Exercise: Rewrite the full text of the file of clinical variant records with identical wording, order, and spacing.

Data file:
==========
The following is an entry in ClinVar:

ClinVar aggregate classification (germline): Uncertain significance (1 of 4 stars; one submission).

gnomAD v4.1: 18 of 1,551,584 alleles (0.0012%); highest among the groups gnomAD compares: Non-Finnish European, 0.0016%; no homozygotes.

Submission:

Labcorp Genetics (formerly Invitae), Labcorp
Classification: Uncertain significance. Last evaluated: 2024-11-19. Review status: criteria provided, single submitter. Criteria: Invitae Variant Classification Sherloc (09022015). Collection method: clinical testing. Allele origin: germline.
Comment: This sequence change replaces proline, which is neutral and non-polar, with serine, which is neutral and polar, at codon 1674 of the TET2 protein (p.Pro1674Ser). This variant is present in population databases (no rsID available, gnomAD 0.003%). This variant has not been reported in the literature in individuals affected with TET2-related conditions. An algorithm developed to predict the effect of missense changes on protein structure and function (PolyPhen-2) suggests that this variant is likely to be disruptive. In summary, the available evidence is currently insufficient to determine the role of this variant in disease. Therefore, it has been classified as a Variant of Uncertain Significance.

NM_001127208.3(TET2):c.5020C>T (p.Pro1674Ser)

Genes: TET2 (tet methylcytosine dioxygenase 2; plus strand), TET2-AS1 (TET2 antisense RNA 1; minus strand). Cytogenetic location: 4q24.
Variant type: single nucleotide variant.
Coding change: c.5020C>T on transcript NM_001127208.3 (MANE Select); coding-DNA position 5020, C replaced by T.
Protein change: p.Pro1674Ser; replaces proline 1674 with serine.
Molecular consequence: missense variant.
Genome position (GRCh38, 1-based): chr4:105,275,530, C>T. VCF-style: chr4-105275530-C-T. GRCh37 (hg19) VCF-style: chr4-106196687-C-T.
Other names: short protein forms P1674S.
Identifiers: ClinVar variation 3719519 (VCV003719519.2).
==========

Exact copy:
The following is an entry in ClinVar:

ClinVar aggregate classification (germline): Uncertain significance (1 of 4 stars; one submission).

gnomAD v4.1: 18 of 1,551,584 alleles (0.0012%); highest among the groups gnomAD compares: Non-Finnish European, 0.0016%; no homozygotes.

Submission:

Labcorp Genetics (formerly Invitae), Labcorp
Classification: Uncertain significance. Last evaluated: 2024-11-19. Review status: criteria provided, single submitter. Criteria: Invitae Variant Classification Sherloc (09022015). Collection method: clinical testing. Allele origin: germline.
Comment: This sequence change replaces proline, which is neutral and non-polar, with serine, which is neutral and polar, at codon 1674 of the TET2 protein (p.Pro1674Ser). This variant is present in population databases (no rsID available, gnomAD 0.003%). This variant has not been reported in the literature in individuals affected with TET2-related conditions. An algorithm developed to predict the effect of missense changes on protein structure and function (PolyPhen-2) suggests that this variant is likely to be disruptive. In summary, the available evidence is currently insufficient to determine the role of this variant in disease. Therefore, it has been classified as a Variant of Uncertain Significance.

NM_001127208.3(TET2):c.5020C>T (p.Pro1674Ser)

Genes: TET2 (tet methylcytosine dioxygenase 2; plus strand), TET2-AS1 (TET2 antisense RNA 1; minus strand). Cytogenetic location: 4q24.
Variant type: single nucleotide variant.
Coding change: c.5020C>T on transcript NM_001127208.3 (MANE Select); coding-DNA position 5020, C replaced by T.
Protein change: p.Pro1674Ser; replaces proline 1674 with serine.
Molecular consequence: missense variant.
Genome position (GRCh38, 1-based): chr4:105,275,530, C>T. VCF-style: chr4-105275530-C-T. GRCh37 (hg19) VCF-style: chr4-106196687-C-T.
Other names: short protein forms P1674S.
Identifiers: ClinVar variation 3719519 (VCV003719519.2).